What Drives Client Loyalty in ERP Systems Integration Projec

The purpose of this article is to examine the relationship between systems integration performance and customer loyalty and to identify drivers of loyalty.

Selection process

Shortlisting and choosing an ERP system integrator can be a long and arduous process, and oftentimes the customer keeps their fingers crossed that they made the right decision. The goal, of course, is to determine the best integration of the project. Since owning an ERP means upgrades, improvements, etc., the ideal scenario is for a customer to develop a long-term and mutually beneficial relationship with their systems integrator.

From a customer perspective, they want their systems integrator to...

Give what they say they can give
Complete the delivery on time (or within a reasonable time)
Bring measurable long-term benefits
From a systems integrator perspective, they want their customers...

Keep coming back for future projects
Be a reference when selling to other customers
In short, customers want their ERP systems integration to be well implemented so that their company can achieve their business goals, and system integrators want their customers to feel satisfied to drive more business in the future. This research reveals a strong relationship between how systems integrators perform and customer loyalty.

customer loyalty

Given the scale and complexity of ERP systems integration projects, reasons for retaining a systems integrator for future projects (or not) can extend beyond effective delivery. Therefore, this research includes two different measures of customer loyalty - one at the company level and one at the individual level.

Future considerations: Possible re-engagement of the organization with the provider ...


won't shortlist (give up)

short list (consider)

will share again (keep)

Recommendation Likelihood: The probability that a key stakeholder will recommend a colleague to the systems integrator...

1-10 scale

10 - highly likely to recommend

1 - Not likely to recommend at all

Using the ratings outlined in Fred Reichschild's bestselling book The Ultimate Question, customers can be categorized into one of three groups: promoters (scores 9-10), negatives (scores 7-8), and detractors (scores 1-6).

It's more difficult to get an individual recommendation from a key stakeholder than it is to get a recurring systems integration business. As mentioned earlier, there are many reasons why a company is re-engaging its systems integrators that are not performance related (more details to follow). Having an individual putting his personal reputation on the line with a fellow colleague requires a higher level of performanceOkta Training.

Performance and loyalty go hand in hand

It makes sense that system integrator performance and customer loyalty go hand in hand - but to what degree?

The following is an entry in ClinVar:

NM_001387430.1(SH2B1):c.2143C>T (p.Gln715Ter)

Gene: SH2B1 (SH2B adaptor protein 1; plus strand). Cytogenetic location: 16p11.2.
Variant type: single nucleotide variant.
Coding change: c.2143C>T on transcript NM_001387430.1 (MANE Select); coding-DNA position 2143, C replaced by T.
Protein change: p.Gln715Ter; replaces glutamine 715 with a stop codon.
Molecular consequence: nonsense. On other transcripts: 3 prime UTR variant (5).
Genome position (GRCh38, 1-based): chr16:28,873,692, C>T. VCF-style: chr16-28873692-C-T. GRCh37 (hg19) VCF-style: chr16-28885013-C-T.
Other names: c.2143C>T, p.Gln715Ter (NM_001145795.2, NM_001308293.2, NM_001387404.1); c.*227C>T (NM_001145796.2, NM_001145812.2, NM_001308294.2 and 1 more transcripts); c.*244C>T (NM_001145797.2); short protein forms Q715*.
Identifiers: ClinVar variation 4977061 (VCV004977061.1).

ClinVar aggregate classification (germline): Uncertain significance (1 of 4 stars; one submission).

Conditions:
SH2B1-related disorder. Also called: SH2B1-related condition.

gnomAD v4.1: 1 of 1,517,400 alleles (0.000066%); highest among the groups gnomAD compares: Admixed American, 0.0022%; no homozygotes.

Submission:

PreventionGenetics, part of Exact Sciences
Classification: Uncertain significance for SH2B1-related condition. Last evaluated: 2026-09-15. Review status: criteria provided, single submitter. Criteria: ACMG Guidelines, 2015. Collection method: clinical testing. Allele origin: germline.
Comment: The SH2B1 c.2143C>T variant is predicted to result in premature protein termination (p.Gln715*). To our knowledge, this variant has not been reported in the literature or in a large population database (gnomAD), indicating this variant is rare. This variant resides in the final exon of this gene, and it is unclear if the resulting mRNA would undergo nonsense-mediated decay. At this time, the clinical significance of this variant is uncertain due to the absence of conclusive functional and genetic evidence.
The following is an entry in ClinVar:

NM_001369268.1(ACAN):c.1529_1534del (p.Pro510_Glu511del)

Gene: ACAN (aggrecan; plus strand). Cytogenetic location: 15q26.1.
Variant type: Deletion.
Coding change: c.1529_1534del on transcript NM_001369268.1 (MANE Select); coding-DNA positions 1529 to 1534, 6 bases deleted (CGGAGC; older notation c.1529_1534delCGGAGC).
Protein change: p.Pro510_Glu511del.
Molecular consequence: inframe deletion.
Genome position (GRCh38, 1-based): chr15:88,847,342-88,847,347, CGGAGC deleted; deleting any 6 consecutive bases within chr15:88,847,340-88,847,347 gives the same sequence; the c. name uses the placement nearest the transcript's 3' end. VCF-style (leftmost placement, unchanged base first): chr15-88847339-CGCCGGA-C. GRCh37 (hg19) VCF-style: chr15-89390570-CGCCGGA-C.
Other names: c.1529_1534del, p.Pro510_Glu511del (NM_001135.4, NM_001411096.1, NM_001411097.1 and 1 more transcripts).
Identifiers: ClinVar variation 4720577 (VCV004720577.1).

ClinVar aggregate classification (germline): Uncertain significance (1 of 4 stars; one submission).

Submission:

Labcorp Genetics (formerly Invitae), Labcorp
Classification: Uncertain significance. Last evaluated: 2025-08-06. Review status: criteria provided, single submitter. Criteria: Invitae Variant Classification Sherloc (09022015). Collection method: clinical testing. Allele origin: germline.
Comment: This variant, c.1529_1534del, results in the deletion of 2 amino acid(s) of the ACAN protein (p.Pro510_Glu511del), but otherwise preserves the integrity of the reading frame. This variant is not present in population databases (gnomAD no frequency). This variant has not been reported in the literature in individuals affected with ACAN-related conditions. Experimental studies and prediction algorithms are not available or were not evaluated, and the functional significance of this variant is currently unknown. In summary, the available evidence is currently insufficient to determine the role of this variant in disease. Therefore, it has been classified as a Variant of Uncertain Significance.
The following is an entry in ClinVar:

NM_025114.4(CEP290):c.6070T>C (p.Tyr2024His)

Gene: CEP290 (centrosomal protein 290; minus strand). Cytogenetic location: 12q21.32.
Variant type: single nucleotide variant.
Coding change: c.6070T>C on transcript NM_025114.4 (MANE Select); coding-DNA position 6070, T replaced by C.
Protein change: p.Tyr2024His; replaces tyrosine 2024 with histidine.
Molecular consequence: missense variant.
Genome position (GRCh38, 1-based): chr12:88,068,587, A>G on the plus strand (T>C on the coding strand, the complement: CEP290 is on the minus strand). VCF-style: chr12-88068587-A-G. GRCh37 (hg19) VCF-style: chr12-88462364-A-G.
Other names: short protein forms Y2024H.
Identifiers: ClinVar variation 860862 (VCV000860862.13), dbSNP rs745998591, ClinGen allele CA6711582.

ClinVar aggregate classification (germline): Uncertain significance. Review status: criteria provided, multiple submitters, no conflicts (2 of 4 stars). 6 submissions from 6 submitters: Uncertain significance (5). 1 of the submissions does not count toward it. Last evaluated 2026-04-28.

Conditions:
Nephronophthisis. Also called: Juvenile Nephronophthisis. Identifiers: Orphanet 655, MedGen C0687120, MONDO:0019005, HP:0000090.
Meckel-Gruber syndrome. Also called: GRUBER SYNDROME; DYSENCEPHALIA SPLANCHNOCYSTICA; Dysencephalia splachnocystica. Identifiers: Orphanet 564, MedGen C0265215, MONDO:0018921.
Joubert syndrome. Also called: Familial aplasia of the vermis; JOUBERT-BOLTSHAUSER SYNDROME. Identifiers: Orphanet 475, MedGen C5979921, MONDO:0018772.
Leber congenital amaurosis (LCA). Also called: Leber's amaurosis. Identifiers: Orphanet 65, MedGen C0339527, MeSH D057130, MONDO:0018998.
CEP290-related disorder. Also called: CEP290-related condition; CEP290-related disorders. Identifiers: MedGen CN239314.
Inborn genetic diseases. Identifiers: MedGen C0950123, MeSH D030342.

One of the key measures of system integrator performance is the Performance Score - a measure used to describe the performance of the systems integrator across the delivery lifecycle. The scale is weighted according to each customer's delivery priorities.

Looking at the three ratings of individual loyalty by those with high and low overall performance scores reveals that performance is a powerful driver of individual loyalty. The two sets are virtual mirror images of each other.

Three-quarters of customers who give low performance scores to their ERP integrator are considered detractors—which means they won't recommend their integrator and may misunderstand them when asked.

Conversely, two-thirds of individuals who report strong performance from their ERP integrator are promoters—those who are most likely to recommend the integration tool to colleagues.

How much influence do promoters have on their company's decision to retain an ERP systems integrator? The industry average for customer retention across all ERP system integrators is 55% (note the gray bar below).

The negative group below is just the industry average while critics and promoters have a noticeable influence on their company's decision making.

When an ERP systems integrator does well and builds a promoter, that company's likelihood of retaining the systems integrator increases by about twenty percent. When the integrator fails to perform at a high level, it can create a detractor, and that company is 12% less likely to keep its integrator.

The relationship between performance and customer loyalty extends to the company level, although the relationship is not as striking at the individual level. The chart below compares retention levels to those that offer varying performance ratings. It is clear that the performance of the system integrators enhances customer loyalty, but the levels of loyalty remain somewhat high despite the poor performance by the system integrators.

Why is there a stronger relationship between performance and loyalty at the individual level


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